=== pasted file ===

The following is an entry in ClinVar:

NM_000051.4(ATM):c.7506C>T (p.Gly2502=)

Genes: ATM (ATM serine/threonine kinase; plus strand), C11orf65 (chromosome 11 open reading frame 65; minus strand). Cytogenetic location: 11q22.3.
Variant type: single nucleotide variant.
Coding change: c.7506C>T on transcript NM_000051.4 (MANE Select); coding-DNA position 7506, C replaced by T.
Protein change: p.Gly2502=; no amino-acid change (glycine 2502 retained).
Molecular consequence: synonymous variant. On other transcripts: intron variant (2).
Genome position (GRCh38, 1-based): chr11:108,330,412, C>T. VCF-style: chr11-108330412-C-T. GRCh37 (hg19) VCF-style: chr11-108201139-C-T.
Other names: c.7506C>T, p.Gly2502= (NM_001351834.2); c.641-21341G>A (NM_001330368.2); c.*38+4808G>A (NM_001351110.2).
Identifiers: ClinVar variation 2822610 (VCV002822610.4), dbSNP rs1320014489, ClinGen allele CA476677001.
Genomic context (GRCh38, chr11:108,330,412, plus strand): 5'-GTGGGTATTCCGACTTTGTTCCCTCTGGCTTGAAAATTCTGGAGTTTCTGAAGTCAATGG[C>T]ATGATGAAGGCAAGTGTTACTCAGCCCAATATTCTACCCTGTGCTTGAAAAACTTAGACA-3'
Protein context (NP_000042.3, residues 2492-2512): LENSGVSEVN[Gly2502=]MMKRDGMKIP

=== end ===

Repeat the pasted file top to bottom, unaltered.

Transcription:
The following is an entry in ClinVar:

NM_000051.4(ATM):c.7506C>T (p.Gly2502=)

Genes: ATM (ATM serine/threonine kinase; plus strand), C11orf65 (chromosome 11 open reading frame 65; minus strand). Cytogenetic location: 11q22.3.
Variant type: single nucleotide variant.
Coding change: c.7506C>T on transcript NM_000051.4 (MANE Select); coding-DNA position 7506, C replaced by T.
Protein change: p.Gly2502=; no amino-acid change (glycine 2502 retained).
Molecular consequence: synonymous variant. On other transcripts: intron variant (2).
Genome position (GRCh38, 1-based): chr11:108,330,412, C>T. VCF-style: chr11-108330412-C-T. GRCh37 (hg19) VCF-style: chr11-108201139-C-T.
Other names: c.7506C>T, p.Gly2502= (NM_001351834.2); c.641-21341G>A (NM_001330368.2); c.*38+4808G>A (NM_001351110.2).
Identifiers: ClinVar variation 2822610 (VCV002822610.4), dbSNP rs1320014489, ClinGen allele CA476677001.
Genomic context (GRCh38, chr11:108,330,412, plus strand): 5'-GTGGGTATTCCGACTTTGTTCCCTCTGGCTTGAAAATTCTGGAGTTTCTGAAGTCAATGG[C>T]ATGATGAAGGCAAGTGTTACTCAGCCCAATATTCTACCCTGTGCTTGAAAAACTTAGACA-3'
Protein context (NP_000042.3, residues 2492-2512): LENSGVSEVN[Gly2502=]MMKRDGMKIP